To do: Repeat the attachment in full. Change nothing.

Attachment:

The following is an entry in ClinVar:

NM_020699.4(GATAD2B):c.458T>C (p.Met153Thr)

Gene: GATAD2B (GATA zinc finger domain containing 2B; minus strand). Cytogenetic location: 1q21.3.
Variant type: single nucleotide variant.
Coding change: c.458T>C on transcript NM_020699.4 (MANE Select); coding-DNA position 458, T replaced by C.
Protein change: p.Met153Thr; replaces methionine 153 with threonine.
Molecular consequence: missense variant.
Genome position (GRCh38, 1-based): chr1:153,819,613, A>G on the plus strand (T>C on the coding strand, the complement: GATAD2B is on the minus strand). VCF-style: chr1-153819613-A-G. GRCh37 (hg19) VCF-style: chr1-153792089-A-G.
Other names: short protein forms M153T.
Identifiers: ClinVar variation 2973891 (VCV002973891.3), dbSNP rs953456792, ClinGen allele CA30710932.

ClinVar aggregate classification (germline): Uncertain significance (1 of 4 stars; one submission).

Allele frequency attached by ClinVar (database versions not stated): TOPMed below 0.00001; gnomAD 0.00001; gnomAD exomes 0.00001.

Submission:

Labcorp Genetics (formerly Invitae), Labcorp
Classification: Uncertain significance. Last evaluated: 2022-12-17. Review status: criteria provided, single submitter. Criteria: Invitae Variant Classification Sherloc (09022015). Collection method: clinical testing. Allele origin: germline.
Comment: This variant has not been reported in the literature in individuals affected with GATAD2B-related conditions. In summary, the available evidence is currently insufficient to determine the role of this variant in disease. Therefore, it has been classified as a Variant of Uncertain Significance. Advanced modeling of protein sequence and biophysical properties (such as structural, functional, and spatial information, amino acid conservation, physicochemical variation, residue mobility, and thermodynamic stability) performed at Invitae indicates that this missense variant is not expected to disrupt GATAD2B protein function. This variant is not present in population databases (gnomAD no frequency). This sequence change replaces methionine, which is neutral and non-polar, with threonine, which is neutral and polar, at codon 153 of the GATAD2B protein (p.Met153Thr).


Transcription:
The following is an entry in ClinVar:

NM_020699.4(GATAD2B):c.458T>C (p.Met153Thr)

Gene: GATAD2B (GATA zinc finger domain containing 2B; minus strand). Cytogenetic location: 1q21.3.
Variant type: single nucleotide variant.
Coding change: c.458T>C on transcript NM_020699.4 (MANE Select); coding-DNA position 458, T replaced by C.
Protein change: p.Met153Thr; replaces methionine 153 with threonine.
Molecular consequence: missense variant.
Genome position (GRCh38, 1-based): chr1:153,819,613, A>G on the plus strand (T>C on the coding strand, the complement: GATAD2B is on the minus strand). VCF-style: chr1-153819613-A-G. GRCh37 (hg19) VCF-style: chr1-153792089-A-G.
Other names: short protein forms M153T.
Identifiers: ClinVar variation 2973891 (VCV002973891.3), dbSNP rs953456792, ClinGen allele CA30710932.

ClinVar aggregate classification (germline): Uncertain significance (1 of 4 stars; one submission).

Allele frequency attached by ClinVar (database versions not stated): TOPMed below 0.00001; gnomAD 0.00001; gnomAD exomes 0.00001.

Submission:

Labcorp Genetics (formerly Invitae), Labcorp
Classification: Uncertain significance. Last evaluated: 2022-12-17. Review status: criteria provided, single submitter. Criteria: Invitae Variant Classification Sherloc (09022015). Collection method: clinical testing. Allele origin: germline.
Comment: This variant has not been reported in the literature in individuals affected with GATAD2B-related conditions. In summary, the available evidence is currently insufficient to determine the role of this variant in disease. Therefore, it has been classified as a Variant of Uncertain Significance. Advanced modeling of protein sequence and biophysical properties (such as structural, functional, and spatial information, amino acid conservation, physicochemical variation, residue mobility, and thermodynamic stability) performed at Invitae indicates that this missense variant is not expected to disrupt GATAD2B protein function. This variant is not present in population databases (gnomAD no frequency). This sequence change replaces methionine, which is neutral and non-polar, with threonine, which is neutral and polar, at codon 153 of the GATAD2B protein (p.Met153Thr).